Huh? Emily Bazelon says that the flurry of state supreme court decisions finding that state constitutions require government funding abortions aren't getting much attention, because conservatives and pro-lifers aren't making a big deal out of them. She then closes with:
There's a nice irony here: Conservatives, who usually argue
for state-based solutions, and liberals, who usually argue for
federal ones, find themselves switching sides. It's an odd swap
of strategy (and principle) that's at least somewhat reminiscent
of the upside-down notions of federalism that pervaded the arguments
in Bush v. Gore. It takes some sleight of hand on the part of conservatives
to go from lauding the states as incubators of democratic innovation to
blasting them for daring to disagree with their federal betters—although
it's no more astonishing than hearing liberals importuning state courts to
save them from the mistakes of the federal Constitution. Maybe consistency
is too much to ask for here. But the lurking question in these abortion cases
is whether, all the yammering about federalism notwithstanding, "states' rights"
is anything more than a label of convenience to be grabbed by whomever the
grabbing is good for.
But she's just finished telling us that, with very few exceptions, conservatives aren't making a big deal out of these cases. And she hasn't quoted any conservatives who are doing anything like complaining that the state judges are "disagreeing with their federal betters." No one, for example, has appealed one of these decisions to the Supreme Court. (There would be no legal grounds to do so; but that's part of the point.) State supreme courts may interpret even state constitutional clauses identical to ones in the federal constitution very differently from how the federal courts interpret the latter, and state constitutions differ from the federal one in all sorts of interesting ways. I'm willing to bet that no legal scholar who has an even remotely federalist bent (i.e. no fair using Hadley Arkes as the counterexample) has disputed any of this, even in the context of decisions he or she thinks were a) wrong as a matter of state law or b) morally repugnant. If I'm right about that, then the quoted paragraph is a cheap shot, and a gratuitous Bush v Gore invocation where it doesn't actually make any sense.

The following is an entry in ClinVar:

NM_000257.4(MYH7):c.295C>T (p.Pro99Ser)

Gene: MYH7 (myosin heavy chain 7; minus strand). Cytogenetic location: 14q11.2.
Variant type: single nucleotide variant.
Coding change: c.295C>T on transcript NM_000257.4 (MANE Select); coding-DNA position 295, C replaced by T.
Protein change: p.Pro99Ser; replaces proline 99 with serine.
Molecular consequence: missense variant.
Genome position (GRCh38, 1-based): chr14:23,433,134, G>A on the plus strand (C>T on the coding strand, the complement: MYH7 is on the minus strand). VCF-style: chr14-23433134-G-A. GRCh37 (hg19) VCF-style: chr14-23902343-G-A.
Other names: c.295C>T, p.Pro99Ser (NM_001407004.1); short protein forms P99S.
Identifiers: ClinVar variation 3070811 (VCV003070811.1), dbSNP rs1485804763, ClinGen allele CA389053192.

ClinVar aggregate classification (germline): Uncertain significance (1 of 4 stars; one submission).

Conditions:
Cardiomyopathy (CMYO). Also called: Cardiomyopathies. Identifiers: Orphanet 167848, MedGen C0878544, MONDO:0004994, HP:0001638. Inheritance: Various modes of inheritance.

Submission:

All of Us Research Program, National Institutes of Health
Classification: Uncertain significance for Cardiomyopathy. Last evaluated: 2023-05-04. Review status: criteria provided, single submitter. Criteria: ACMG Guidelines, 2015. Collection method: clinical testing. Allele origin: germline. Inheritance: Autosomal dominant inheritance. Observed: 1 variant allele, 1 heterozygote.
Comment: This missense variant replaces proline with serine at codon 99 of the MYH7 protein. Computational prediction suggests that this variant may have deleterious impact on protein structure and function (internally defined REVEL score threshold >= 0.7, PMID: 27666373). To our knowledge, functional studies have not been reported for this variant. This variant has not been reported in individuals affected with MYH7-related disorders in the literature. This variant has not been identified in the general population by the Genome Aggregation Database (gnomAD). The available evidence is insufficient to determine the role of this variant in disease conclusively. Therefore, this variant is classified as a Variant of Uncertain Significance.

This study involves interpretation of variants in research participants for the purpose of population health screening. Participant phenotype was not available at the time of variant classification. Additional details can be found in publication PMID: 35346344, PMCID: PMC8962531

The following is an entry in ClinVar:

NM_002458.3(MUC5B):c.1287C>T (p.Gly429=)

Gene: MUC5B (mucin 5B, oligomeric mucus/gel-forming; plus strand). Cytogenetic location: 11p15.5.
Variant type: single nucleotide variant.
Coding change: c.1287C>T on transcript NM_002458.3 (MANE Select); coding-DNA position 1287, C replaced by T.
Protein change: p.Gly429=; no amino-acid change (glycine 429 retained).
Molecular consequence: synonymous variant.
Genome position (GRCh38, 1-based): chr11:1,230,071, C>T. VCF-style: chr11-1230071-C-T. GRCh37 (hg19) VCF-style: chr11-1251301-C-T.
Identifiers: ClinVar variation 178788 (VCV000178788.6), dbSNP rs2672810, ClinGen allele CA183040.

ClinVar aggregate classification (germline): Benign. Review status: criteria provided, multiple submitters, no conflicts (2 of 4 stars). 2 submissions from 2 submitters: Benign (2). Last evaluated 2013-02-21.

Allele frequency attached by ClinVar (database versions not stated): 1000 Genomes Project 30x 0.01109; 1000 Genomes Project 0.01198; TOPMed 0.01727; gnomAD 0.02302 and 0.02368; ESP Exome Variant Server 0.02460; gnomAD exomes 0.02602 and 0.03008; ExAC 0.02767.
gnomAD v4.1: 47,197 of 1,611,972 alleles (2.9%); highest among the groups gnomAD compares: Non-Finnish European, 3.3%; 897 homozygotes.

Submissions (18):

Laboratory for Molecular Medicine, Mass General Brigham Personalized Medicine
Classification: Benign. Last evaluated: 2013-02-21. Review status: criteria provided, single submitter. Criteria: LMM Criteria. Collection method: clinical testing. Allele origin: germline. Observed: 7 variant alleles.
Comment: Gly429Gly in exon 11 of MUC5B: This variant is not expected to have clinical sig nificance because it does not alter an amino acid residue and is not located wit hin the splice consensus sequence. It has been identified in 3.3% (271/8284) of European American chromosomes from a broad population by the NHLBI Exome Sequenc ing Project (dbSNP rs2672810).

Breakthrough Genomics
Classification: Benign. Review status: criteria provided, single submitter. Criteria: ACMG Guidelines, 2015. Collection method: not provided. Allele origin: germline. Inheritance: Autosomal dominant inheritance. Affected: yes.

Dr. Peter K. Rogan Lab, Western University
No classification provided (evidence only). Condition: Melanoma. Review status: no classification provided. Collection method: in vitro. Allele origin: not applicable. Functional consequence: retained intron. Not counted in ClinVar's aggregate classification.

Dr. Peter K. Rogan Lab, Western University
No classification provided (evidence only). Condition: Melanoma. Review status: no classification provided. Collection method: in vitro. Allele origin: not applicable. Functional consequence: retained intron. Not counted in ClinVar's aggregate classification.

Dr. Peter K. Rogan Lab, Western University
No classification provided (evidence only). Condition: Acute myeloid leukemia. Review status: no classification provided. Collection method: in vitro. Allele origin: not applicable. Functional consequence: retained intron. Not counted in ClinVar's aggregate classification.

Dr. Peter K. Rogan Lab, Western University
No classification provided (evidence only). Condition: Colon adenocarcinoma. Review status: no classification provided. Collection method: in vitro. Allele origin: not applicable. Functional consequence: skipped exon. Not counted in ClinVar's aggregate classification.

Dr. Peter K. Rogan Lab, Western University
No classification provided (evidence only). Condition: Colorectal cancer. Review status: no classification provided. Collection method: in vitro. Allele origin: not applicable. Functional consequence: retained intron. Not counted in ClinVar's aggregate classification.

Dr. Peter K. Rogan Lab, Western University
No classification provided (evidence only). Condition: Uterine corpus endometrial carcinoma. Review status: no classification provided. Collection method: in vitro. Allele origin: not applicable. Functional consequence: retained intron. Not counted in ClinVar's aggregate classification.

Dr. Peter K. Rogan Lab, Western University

Now some conservatives (who mostly aren't libertarians) have a majoritarian bent, and a preference for judicial minimalism. They're skeptics about amy judiciary overriding any legislature on other-than-very-compelling grounds. And those democratic-conservatives are often federalists because they think that democratic self-government is best served by governments smaller in scale than the central one. Those conservatives can, with perfect consistency, prefer state legislative outcomes to Congressional outcomes, and prefer state legislative outcomes to state judicial outcomes. Seeing the states as "incubators of democratic innovation" is entirely compatible with thinking that state legislatures (the, y'know, democratically elected branch) should have priority over state judiciaries. And so those conservatives who are much exercised by "judicial activism" can critique it at the state as well as the federal level, at no cost to their federalist principles.
(Note: The Rehnquist, Scalia, and Thomas opinion in Bush v Gore-- the one not joined by O'Connor and Kennedy-- depended in large part on an argument related to this, haing to do with the relative priority of the Florida legislature and the Florida Supreme Court. It's the other opinion, the equal protection one that either O'Connor or Kennedy or both wanted instead, that justifies accusations of federalism-hypocrisy.)